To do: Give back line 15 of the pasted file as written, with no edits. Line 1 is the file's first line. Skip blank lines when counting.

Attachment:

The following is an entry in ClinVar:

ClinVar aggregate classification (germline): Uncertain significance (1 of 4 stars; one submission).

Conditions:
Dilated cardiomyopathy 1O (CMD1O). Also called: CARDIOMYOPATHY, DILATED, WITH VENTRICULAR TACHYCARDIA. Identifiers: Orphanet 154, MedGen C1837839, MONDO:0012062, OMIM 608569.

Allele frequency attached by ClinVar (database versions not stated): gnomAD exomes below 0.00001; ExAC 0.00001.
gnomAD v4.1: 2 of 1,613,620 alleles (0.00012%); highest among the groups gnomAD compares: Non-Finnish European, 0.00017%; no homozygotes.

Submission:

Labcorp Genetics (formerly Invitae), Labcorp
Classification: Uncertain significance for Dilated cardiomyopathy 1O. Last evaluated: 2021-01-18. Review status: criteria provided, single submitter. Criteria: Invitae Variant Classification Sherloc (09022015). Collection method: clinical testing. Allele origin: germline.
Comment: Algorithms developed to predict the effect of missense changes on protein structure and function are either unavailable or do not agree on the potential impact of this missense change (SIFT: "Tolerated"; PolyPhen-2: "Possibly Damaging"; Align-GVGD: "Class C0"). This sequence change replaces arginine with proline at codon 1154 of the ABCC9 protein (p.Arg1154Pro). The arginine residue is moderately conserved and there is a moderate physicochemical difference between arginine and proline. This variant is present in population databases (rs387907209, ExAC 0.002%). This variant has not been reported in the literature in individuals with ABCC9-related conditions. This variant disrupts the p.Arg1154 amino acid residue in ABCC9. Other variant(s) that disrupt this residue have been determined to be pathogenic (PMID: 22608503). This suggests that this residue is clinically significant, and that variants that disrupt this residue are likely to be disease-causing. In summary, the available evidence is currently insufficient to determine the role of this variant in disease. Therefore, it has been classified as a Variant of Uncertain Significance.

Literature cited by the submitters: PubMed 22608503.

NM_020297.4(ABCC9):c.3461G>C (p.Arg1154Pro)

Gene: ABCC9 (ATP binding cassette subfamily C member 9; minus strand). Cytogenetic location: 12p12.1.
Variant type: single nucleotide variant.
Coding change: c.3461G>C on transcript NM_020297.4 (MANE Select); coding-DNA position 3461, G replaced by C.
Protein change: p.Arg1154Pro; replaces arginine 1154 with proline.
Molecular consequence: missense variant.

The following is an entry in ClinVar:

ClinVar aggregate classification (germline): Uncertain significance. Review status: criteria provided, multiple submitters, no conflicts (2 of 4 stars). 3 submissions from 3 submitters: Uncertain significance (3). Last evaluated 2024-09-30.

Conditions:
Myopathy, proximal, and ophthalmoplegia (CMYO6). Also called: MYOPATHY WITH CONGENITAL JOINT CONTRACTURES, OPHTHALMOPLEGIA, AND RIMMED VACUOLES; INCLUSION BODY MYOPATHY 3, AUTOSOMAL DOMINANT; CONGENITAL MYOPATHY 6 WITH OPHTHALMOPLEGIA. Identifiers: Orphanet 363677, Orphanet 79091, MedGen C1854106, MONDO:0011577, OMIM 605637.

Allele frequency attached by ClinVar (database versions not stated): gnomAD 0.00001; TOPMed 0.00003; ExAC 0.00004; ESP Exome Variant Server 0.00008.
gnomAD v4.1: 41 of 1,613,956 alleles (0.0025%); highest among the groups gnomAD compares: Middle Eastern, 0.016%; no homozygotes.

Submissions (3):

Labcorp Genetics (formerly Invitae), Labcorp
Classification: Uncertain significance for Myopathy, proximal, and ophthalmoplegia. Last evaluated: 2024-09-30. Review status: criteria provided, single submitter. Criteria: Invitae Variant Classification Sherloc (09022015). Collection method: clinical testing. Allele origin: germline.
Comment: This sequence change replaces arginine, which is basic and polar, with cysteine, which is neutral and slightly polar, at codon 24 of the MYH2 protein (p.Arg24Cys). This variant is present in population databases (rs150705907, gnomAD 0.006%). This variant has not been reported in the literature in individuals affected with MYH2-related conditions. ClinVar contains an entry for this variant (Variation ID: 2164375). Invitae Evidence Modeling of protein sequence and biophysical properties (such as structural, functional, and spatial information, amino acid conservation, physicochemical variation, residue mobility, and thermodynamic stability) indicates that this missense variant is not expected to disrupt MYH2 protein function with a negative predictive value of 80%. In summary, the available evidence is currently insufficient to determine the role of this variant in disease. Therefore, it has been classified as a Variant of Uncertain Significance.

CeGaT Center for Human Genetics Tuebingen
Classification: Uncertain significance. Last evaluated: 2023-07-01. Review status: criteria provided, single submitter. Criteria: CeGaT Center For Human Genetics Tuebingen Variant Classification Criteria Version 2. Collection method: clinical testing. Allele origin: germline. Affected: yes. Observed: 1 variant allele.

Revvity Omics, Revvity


Coding change: c.3461G>C on transcript NM_020297.4 (MANE Select); coding-DNA position 3461, G replaced by C.